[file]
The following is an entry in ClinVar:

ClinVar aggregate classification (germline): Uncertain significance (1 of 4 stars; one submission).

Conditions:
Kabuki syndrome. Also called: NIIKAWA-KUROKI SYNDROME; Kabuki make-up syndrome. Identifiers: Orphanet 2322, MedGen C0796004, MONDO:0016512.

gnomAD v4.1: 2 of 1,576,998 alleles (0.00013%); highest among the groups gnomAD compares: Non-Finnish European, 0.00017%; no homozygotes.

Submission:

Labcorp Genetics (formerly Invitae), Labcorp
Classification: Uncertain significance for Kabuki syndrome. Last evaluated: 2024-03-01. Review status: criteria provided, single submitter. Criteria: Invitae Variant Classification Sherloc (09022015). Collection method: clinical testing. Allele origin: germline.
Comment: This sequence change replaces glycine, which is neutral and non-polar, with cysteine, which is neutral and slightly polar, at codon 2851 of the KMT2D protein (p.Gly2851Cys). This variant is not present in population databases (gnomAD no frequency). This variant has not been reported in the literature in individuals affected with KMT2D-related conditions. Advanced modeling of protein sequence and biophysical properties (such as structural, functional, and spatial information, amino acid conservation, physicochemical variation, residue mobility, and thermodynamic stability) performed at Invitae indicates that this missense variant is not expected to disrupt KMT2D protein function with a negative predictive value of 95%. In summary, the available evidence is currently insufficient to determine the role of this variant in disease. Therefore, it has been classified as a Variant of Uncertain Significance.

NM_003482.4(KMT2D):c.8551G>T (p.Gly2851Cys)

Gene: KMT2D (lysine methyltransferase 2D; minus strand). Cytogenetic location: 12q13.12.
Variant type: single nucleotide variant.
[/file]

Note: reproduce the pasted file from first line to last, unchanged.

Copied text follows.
The following is an entry in ClinVar:

ClinVar aggregate classification (germline): Uncertain significance (1 of 4 stars; one submission).

Conditions:
Kabuki syndrome. Also called: NIIKAWA-KUROKI SYNDROME; Kabuki make-up syndrome. Identifiers: Orphanet 2322, MedGen C0796004, MONDO:0016512.

gnomAD v4.1: 2 of 1,576,998 alleles (0.00013%); highest among the groups gnomAD compares: Non-Finnish European, 0.00017%; no homozygotes.

Submission:

Labcorp Genetics (formerly Invitae), Labcorp
Classification: Uncertain significance for Kabuki syndrome. Last evaluated: 2024-03-01. Review status: criteria provided, single submitter. Criteria: Invitae Variant Classification Sherloc (09022015). Collection method: clinical testing. Allele origin: germline.
Comment: This sequence change replaces glycine, which is neutral and non-polar, with cysteine, which is neutral and slightly polar, at codon 2851 of the KMT2D protein (p.Gly2851Cys). This variant is not present in population databases (gnomAD no frequency). This variant has not been reported in the literature in individuals affected with KMT2D-related conditions. Advanced modeling of protein sequence and biophysical properties (such as structural, functional, and spatial information, amino acid conservation, physicochemical variation, residue mobility, and thermodynamic stability) performed at Invitae indicates that this missense variant is not expected to disrupt KMT2D protein function with a negative predictive value of 95%. In summary, the available evidence is currently insufficient to determine the role of this variant in disease. Therefore, it has been classified as a Variant of Uncertain Significance.

NM_003482.4(KMT2D):c.8551G>T (p.Gly2851Cys)

Gene: KMT2D (lysine methyltransferase 2D; minus strand). Cytogenetic location: 12q13.12.
Variant type: single nucleotide variant.